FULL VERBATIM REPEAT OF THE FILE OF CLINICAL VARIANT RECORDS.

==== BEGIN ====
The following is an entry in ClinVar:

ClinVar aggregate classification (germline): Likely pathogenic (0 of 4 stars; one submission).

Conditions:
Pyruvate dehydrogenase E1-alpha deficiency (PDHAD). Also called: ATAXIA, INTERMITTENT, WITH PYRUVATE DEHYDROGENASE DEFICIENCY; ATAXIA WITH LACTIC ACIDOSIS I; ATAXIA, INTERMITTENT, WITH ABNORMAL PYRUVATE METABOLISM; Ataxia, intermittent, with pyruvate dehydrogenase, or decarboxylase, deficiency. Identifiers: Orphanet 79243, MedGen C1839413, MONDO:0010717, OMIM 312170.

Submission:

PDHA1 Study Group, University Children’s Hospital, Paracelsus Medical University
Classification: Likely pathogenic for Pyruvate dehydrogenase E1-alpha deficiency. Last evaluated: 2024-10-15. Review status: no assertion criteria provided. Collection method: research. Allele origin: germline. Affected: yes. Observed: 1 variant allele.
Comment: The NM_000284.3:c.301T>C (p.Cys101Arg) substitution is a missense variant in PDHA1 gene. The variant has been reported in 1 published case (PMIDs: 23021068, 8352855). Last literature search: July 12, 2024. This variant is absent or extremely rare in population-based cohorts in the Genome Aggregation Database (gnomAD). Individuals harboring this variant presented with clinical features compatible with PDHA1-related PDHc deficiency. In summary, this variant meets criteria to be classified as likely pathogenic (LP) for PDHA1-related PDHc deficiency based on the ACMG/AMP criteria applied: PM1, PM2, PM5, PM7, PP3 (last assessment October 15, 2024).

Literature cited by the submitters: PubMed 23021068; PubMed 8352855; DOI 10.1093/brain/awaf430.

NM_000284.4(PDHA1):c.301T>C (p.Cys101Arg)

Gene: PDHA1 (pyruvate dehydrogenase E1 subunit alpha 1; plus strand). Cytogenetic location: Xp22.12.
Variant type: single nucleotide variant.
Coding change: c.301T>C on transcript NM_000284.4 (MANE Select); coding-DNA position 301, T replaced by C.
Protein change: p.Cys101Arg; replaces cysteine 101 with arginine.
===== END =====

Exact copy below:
The following is an entry in ClinVar:

ClinVar aggregate classification (germline): Likely pathogenic (0 of 4 stars; one submission).

Conditions:
Pyruvate dehydrogenase E1-alpha deficiency (PDHAD). Also called: ATAXIA, INTERMITTENT, WITH PYRUVATE DEHYDROGENASE DEFICIENCY; ATAXIA WITH LACTIC ACIDOSIS I; ATAXIA, INTERMITTENT, WITH ABNORMAL PYRUVATE METABOLISM; Ataxia, intermittent, with pyruvate dehydrogenase, or decarboxylase, deficiency. Identifiers: Orphanet 79243, MedGen C1839413, MONDO:0010717, OMIM 312170.

Submission:

PDHA1 Study Group, University Children’s Hospital, Paracelsus Medical University
Classification: Likely pathogenic for Pyruvate dehydrogenase E1-alpha deficiency. Last evaluated: 2024-10-15. Review status: no assertion criteria provided. Collection method: research. Allele origin: germline. Affected: yes. Observed: 1 variant allele.
Comment: The NM_000284.3:c.301T>C (p.Cys101Arg) substitution is a missense variant in PDHA1 gene. The variant has been reported in 1 published case (PMIDs: 23021068, 8352855). Last literature search: July 12, 2024. This variant is absent or extremely rare in population-based cohorts in the Genome Aggregation Database (gnomAD). Individuals harboring this variant presented with clinical features compatible with PDHA1-related PDHc deficiency. In summary, this variant meets criteria to be classified as likely pathogenic (LP) for PDHA1-related PDHc deficiency based on the ACMG/AMP criteria applied: PM1, PM2, PM5, PM7, PP3 (last assessment October 15, 2024).

Literature cited by the submitters: PubMed 23021068; PubMed 8352855; DOI 10.1093/brain/awaf430.

NM_000284.4(PDHA1):c.301T>C (p.Cys101Arg)

Gene: PDHA1 (pyruvate dehydrogenase E1 subunit alpha 1; plus strand). Cytogenetic location: Xp22.12.
Variant type: single nucleotide variant.
Coding change: c.301T>C on transcript NM_000284.4 (MANE Select); coding-DNA position 301, T replaced by C.
Protein change: p.Cys101Arg; replaces cysteine 101 with arginine.